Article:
Thermoplastic polyurethane (TPU) is a type of polyurethane polymer that has a thermoplastic nature, meaning it can be melted and reformed multiple times without losing its properties. It is a versatile material with a wide range of properties, including flexibility, durability, chemical resistance, and abrasion resistance. TPU is commonly used in a variety of applications, including automotive, footwear, electronics, sports and leisure, and medical devices.
TPU is produced by reacting diisocyanates with short-chain diols, which results in a polymer with alternating hard and soft segments. The hard segments provide strength and rigidity, while the soft segments provide flexibility and elasticity. By varying the types of diisocyanates and diols used, the properties of the TPU can be tailored to meet specific application requirements.
Some of the key properties of TPU include:
Flexibility: TPU has excellent flexibility and can be stretched and bent without breaking. This makes it ideal for applications that require flexibility, such as in footwear and sports equipment.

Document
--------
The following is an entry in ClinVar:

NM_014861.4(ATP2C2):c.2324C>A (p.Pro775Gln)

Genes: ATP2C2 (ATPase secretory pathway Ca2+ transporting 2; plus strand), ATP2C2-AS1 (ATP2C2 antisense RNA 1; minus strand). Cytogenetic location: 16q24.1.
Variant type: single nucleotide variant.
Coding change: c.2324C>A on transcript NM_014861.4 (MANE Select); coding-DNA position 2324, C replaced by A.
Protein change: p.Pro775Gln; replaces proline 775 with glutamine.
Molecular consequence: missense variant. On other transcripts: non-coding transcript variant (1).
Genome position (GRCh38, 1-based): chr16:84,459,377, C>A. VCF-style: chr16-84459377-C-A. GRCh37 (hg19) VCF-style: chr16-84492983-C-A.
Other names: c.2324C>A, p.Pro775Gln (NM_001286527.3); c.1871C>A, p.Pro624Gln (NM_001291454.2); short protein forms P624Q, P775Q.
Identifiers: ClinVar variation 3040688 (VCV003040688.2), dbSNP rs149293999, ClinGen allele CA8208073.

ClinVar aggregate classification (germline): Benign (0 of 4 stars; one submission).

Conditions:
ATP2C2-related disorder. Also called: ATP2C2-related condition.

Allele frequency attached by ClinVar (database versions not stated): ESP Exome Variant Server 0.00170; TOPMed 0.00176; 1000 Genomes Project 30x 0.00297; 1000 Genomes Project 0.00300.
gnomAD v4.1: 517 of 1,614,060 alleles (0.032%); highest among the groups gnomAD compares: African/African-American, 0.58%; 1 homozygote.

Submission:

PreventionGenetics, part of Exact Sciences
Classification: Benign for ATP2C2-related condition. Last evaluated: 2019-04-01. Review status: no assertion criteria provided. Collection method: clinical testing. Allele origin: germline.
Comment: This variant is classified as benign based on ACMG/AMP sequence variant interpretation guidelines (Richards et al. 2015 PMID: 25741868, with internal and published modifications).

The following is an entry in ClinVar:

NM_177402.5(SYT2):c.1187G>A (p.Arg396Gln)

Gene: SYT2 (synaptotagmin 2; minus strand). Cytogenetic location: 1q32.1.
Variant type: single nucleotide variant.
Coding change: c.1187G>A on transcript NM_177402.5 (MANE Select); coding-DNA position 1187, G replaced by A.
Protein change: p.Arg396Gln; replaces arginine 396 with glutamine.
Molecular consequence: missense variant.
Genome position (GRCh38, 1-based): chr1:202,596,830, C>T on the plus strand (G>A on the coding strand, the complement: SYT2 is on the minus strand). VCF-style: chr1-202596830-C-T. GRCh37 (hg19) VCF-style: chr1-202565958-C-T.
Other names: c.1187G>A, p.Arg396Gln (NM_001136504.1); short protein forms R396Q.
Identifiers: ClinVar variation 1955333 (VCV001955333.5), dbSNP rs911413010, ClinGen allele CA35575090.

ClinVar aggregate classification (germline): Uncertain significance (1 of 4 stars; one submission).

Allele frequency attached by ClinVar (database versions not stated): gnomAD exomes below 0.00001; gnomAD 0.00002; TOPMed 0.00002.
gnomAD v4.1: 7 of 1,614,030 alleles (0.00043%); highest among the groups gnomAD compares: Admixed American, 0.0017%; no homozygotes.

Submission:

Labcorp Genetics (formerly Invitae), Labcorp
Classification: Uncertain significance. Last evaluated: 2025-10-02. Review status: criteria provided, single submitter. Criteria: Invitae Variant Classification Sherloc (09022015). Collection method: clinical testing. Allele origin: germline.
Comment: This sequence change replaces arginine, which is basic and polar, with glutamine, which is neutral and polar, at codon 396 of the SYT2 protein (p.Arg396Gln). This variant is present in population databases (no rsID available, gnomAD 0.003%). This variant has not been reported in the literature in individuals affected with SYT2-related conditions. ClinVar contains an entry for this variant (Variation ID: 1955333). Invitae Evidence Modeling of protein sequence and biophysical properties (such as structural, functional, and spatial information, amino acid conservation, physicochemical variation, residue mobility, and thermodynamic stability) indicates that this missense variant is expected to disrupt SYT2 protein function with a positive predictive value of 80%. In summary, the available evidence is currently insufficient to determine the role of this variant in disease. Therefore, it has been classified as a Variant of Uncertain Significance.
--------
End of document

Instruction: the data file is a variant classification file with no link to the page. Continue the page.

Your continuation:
Durability: TPU is highly durable and can withstand a wide range of temperatures, chemicals, and UV radiation. This makes it ideal for use in automotive and industrial applications.
Chemical resistance: TPU is resistant to many chemicals, such as oils, solvents, and acids. This makes it ideal for use in applications where it may be exposed to harsh chemicals.
Abrasion resistance: TPU has excellent abrasion resistance, which makes it ideal for use in applications where it may be exposed to wear and tear, such as in conveyor belts or industrial coatings.
Bonding ability: TPU can be easily bonded to other materials, such as fabrics and metals, using adhesives or heat bonding. This makes it ideal for use in laminates and coatings.